Straight Talk for Straight Walking

Daily Reform, Day 108

Galatians 2:14 & Proverbs 27:2-6

From the Reformer

Peter did not say so, but his example said quite plainly that the observance of the Law must be added to faith in Christ, if men are to be saved. From Peter’s example the Gentiles could not help but draw the conclusion that the Law was necessary unto salvation. If this error had been permitted to pass unchallenged, Christ would have lost out altogether.

The controversy involved the preservation of pure doctrine. In such a controversy Paul did not mind if anybody took offense.

—Martin Luther, Commentary on the Epistle to the Galatians

Pulling It Together

Our present verse under consideration (Gal 2:14) contains a word that is only found here in the New Testament. Orthopodeo, translated as “in step,” “straightforward,” and “walk uprightly,” is easily deduced by breaking down the Greek word. Orthos means “straight,” right,” “true,” or “correct.” Podeo means “to walk.” Although the term may refer to one’s attitude, Paul almost certainly refers to behavior and not simply attitude.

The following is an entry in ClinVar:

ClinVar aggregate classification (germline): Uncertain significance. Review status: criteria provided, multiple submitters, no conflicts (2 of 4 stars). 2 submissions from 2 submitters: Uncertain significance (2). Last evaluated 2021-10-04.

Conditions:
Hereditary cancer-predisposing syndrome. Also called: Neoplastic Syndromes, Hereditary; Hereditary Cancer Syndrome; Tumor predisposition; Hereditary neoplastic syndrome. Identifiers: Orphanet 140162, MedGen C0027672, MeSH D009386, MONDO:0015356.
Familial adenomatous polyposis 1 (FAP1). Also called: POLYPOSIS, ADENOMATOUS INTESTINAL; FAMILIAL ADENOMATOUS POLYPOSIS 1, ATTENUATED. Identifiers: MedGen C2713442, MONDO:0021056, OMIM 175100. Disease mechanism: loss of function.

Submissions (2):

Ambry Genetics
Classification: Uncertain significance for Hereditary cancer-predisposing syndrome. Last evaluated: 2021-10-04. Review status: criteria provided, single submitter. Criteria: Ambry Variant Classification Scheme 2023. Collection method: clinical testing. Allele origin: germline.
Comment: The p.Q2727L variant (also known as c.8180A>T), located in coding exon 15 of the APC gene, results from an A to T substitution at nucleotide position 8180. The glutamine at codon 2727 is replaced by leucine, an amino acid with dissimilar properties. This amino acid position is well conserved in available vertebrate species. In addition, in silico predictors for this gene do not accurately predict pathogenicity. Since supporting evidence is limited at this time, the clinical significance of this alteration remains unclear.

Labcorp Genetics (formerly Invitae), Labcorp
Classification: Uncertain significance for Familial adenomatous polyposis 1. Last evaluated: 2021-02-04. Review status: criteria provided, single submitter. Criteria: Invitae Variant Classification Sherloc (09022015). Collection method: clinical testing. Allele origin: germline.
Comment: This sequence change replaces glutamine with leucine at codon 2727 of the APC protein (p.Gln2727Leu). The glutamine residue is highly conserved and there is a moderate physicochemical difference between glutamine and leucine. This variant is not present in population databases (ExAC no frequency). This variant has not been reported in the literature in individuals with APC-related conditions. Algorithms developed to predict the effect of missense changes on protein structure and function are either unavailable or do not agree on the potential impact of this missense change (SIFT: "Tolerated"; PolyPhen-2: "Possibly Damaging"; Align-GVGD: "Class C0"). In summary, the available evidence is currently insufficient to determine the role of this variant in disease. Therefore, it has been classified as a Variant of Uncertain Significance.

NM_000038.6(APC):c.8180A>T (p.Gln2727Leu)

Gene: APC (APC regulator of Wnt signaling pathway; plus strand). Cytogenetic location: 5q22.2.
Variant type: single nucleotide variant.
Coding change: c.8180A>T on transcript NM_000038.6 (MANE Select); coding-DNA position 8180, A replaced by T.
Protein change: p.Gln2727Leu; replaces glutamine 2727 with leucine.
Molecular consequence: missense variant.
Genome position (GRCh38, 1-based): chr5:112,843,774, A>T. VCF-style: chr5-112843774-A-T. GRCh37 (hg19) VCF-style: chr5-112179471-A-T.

Peter had walked crookedly, wrongly. He had been associating with Gentile Christians until the legalists showed up in Antioch. At that point, he literally walked away from the Gentiles and sided with the legalists. (Gal 2:12) This was an action that was no doubt noticed by the Gentiles, and Paul had to openly address Peter’s public behavior. He had to do so because Peter was such a public figure himself; his behavior had a big impact on the church in Antioch. If Peter agreed with the legalists, then they must be right about circumcision and their claims that righteousness comes through both faith and law-keeping.

To Peter’s credit, he seems to have received Paul’s open rebuke for what it was: godly correction for the good of the church. Paul’s words must have stung Peter but a true friend will seemingly hurt you if he is truly a loyal friend. Paul may have secretly cared for his fellow apostle but of what use to Peter was that love if it was kept hidden? Open rebuke was the better and even more loving course of action.

To Paul’s credit, it did not matter if Peter did take offense. What was at stake was an offense to the gospel. That always needs direct address regardless of a person’s feelings. One may wish to withhold the gospel from someone for fear of offending him. Or if he is a believer, one may not want to hurt his feelings. There is much to be said for not hurting feelings but when the truth of the gospel is at stake, feelings must take a back seat. Feelings must respond to the truth of the gospel; truth must never be construed from feelings. Otherwise, entire churches will end up walking wrongly by being out of step with the truth of the gospel.

© Mark E. Ryman, Daily Reform: Devotions with the Reformers

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